CombiMatrix has benefitted from new guidelines that recommend prenatal chromosomal microarray analysis as a first-line test in the case of abnormal ultrasound findings, as well as a preferred test to identify the cause of death in stillbirths.
The American Congress of Obstetricians and Gynecologists (ACOG) and the Society of Maternal Fetal-Medicine (SMFM) — nonprofit professional organizations focused on women's health and prenatal care, respectively — issued a joint committee opinion on the application of prenatal CMA in November.
Though the ACOG and SMFM recommendations became public toward the end of CombiMatrix's fourth quarter, CEO Mark McDonough told investors on a recent earnings call that the new guidelines had led to an increase in demand for the company's prenatal chromosomal microarray tests.
McDonough said that CombiMatrix has seen a "nice uptick in ordering patterns" since ACOG and SFMM issued their joint opinion. He also called the development a "significant indicator that the demand for CMA is going to grow," and argued that CombiMatrix, which recently raised $12 million and is expanding network coverage for its tests, as well as its sales and marketing team, is in an "excellent position" to penetrate the growing market.
"It's just another arrow in the quiver for the maternal-fetal medicine specialists to encourage [CMA]," McDonough said of the committee opinion. "We are seeing receptivity continue to change in the MFM community," he added.
Prenatal CMA is the primary growth driver for Irvine, Calif.-based CombiMatrix, which also offers array-based pediatric constitutional cytogenetic testing, as well as cancer cytogenetic testing, the latter mostly via partners. As CFO Scott Burell noted on the call, revenue growth in the firm's prenatal testing markets rose 57 percent in the fourth quarter to $1 million from $659,000 a year ago, and full year prenatal testing revenues doubled in 2013 to $3.6 million from $1.7 million in 2012. The company's total Q4 revenues grew 18 percent to $1.8 million from $1.5 million a year ago. For the full year, CombiMatrix's revenues rose 19 percent to $6.4 million from $5.4 million last year.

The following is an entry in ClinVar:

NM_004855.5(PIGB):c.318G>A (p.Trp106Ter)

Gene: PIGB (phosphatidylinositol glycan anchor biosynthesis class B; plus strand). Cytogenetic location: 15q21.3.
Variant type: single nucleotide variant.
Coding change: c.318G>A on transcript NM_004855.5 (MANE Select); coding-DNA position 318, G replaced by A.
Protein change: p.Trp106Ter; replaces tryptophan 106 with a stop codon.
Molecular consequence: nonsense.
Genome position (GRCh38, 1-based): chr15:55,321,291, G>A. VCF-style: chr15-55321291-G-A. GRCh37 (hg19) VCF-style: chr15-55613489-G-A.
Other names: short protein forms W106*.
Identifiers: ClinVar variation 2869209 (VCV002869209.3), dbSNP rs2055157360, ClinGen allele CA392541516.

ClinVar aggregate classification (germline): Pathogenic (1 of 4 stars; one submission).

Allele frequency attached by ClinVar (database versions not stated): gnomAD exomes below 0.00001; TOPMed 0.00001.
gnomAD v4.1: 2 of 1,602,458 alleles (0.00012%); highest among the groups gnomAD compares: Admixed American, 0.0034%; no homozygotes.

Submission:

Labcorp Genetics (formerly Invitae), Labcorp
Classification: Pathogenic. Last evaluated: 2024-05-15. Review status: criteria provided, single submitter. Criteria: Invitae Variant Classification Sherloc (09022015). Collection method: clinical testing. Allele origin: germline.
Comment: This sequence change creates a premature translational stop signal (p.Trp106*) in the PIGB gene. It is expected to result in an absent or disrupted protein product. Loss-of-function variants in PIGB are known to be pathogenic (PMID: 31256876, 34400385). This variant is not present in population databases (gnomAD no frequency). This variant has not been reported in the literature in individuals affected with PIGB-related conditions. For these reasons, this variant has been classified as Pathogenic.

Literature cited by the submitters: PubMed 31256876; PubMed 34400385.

"Granted these are big percentages based on a still-modest base," said McDonough, "but we believe there is no reason why we can't keep this kind of growth going into 2014 and beyond."
One of the reasons that CombiMatrix is betting on prenatal CMA and miscarriage analysis to drive future growth is because it charges more for those tests compared to its other offerings. As Burell noted on the call, for 2013, CombiMatrix's average revenue per prenatal microarray test was $1,600, and its average revenue for miscarriage, or product of conception, analysis was $1,700. In contrast, average revenue for all array-based testing, including pediatric and oncology assays, was $1,278 per test.
"As the trend towards greater concentration of prenatal microarray testing continues, we expect our overall average revenue per test will also increase, resulting in higher average revenue per test billed and improved operating margins in future periods," Burell said.
'Plenty of runway'
McDonough estimated CombiMatrix's prenatal opportunity at $350 million, and described the market as being about a third of the way through a 12-quarter conversion process to CMA from traditional approaches. He said that it is his company's intention to "build a dominant position" in this market by expanding coverage for its tests and bolstering its sales and marketing efforts.
CombiMatrix has announced several agreements with national health providers in recent months, including FedMed, Galaxy Health Network, Three Rivers Provider Network, Blue Cross and Blue Shield of Kansas City, and America's Choice Providers Network, extending its services to millions of people nationwide. "These are all important new extensions of our network and we are already experiencing the benefit and there are more to come," said McDonough.
Since the middle of 2012, CombiMatrix also doubled its sales team to 12 from six sales representatives, and may grow to as many as 15 soon. In December, CombiMatrix raised $12 million in a public offering, and it ended the quarter with $14 million in cash and cash equivalents.
McDonough said that the additional funding "gives us plenty of runway to build the enterprise we need to be successful," by putting "more sales people in place to capitalize on emerging market opportunity, to expand our network, to extend our reach, to build up our reimbursement team and to create new product offerings in the marketplace." He also said that the company's sales efforts would become more varied, with smaller teams focused on specific market segments, such as prenatal testing or miscarriage analysis.